Legends and mythologies have a basis in fact, the nexus from which ancient cultures tried to make sense of their world. It was a way to explain decisions and actions a person makes and to give guidance. Long before the bible, these tales served to provide instructions and warnings to communities. For example take Herakles and his 12 labours. A son of a god to a mortal woman (sound familiar??) who is condemned by a jealous goddess, influenced to kill his family, then told by the Delphic Oracle he must seek out the King of Tiryns to atone for his terrible deeds. Did a man called Herakles exist? Then one must ask the question as to whether Jesus existed. If the answer to the latter is yes, then couldn’t Herakles also be a real person?
My point is no legend comes from nothing. There was a source from which the tale was borne. Plato went into great detail to describe Atlantis, from the geography of the land, the animals, the skilled artisans and even a peek at the social structure of the people. Of course he may have elaborated on aspects of his writings, we all do that, but as any writer knows your story stems from fact. Research is a major part of my writing process, as is with a majority of writers, and Plato heard the legend while a child. Being the intelligent person he was, he would have sought further information before writing his account of Atlantis.
According to sources I’ve read, Plato never finished his moralistic tale of Atlantis for it was assumed he realised he was retelling Homer’s Iliad. Both Troy and Atlantis were destroyed by a single event, and yes, survivors of each managed to escape the atrocities. However, that is where the similarities (for me that is) ends. Besides the obvious cause for their downfall, each had a different path. One race found a new home and grew from strength to strength to become an Empire and the other fizzled out and replaced by a stronger force.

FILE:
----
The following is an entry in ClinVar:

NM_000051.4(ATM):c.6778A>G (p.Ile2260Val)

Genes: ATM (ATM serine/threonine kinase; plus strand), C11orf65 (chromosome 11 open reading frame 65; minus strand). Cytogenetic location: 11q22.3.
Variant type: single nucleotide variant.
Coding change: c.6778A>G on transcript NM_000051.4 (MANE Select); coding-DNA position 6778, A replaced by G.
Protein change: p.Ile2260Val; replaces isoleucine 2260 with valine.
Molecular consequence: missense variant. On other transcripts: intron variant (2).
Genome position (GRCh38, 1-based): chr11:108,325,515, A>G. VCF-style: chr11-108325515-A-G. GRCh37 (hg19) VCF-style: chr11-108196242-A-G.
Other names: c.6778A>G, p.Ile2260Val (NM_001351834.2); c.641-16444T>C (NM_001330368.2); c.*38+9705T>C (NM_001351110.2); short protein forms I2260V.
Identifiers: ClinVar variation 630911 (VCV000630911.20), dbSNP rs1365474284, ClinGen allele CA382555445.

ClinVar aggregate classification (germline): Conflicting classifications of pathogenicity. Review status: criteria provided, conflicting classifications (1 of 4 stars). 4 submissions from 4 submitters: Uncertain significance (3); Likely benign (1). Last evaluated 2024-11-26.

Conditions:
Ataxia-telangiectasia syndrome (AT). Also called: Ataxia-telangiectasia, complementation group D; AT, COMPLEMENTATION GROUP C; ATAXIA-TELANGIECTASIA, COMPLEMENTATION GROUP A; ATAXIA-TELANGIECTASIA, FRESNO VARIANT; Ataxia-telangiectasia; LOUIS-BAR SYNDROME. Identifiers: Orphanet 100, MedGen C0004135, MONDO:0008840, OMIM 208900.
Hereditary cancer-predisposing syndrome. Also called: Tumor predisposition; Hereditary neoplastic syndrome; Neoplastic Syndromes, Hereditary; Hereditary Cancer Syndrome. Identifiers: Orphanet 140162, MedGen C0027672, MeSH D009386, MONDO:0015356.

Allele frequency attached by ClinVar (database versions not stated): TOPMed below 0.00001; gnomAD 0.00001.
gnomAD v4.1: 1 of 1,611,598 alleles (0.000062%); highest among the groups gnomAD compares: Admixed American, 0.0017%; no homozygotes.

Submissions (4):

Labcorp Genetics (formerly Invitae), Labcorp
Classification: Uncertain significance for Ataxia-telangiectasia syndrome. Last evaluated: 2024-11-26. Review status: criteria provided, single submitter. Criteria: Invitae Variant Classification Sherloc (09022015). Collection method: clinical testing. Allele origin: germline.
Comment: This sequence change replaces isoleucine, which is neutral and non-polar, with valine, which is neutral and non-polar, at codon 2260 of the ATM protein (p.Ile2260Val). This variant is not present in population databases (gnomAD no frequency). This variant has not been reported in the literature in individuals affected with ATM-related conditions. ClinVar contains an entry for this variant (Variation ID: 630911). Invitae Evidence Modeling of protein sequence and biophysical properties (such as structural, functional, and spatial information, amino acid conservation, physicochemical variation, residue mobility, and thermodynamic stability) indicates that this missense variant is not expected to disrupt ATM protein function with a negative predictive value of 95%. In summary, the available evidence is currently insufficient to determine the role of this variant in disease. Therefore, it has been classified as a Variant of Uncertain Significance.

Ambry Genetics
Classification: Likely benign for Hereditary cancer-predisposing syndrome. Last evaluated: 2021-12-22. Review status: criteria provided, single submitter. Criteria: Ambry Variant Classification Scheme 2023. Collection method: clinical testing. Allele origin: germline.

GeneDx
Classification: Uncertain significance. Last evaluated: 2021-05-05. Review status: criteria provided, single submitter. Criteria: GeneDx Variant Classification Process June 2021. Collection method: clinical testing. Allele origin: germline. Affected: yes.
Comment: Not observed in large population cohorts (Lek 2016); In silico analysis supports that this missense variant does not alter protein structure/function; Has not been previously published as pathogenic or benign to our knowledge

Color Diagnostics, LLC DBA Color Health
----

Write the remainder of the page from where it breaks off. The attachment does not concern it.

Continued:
I think Plato never finished his parable of Atlantis because during his time, no one knew exactly what happened to the Atlanteans. [Much like the Sea People. Who were they and where did they come from? There is no hard evidence to explain who this elusive group were.] As Plato could not draw a satisfactory conclusion, he stopped writing. However the fate of the Atlanteans was similar to that of the Minoans.
Following the destructive tsunamis, conquered by the Mycenaeans and then the subsequent Dark Ages (which affected the surrounding nations: Hittites, Phoenicians, Canaans, Assyrians, Mittani and Kassites) the Minoans never recovered. They faded from existence long before Plato’s time. Evidence suggests the Sea People raided these regions and possibly later integrated with these once powerful empires. Therefore, is it possible due to the smelting pot of cultures, Plato and those before him or later, had no recourse to determine what happened to the Minoans? That this part of history dissolved into the Dark Ages that the Mediterranean empires were plunged? It certainly could explain why Plato didn’t finish his tale.
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As always, your comments are valued and welcomed.
Historical fiction fantasist Luciana Cavallaro, a secondary teacher, meanders from contemporary life to delve into the realms of mythology. Subscribe to her FREE short story http://eepurl.com/bhESs1
Theories About Atlantis http://www.crystalinks.com/atlantistheories.html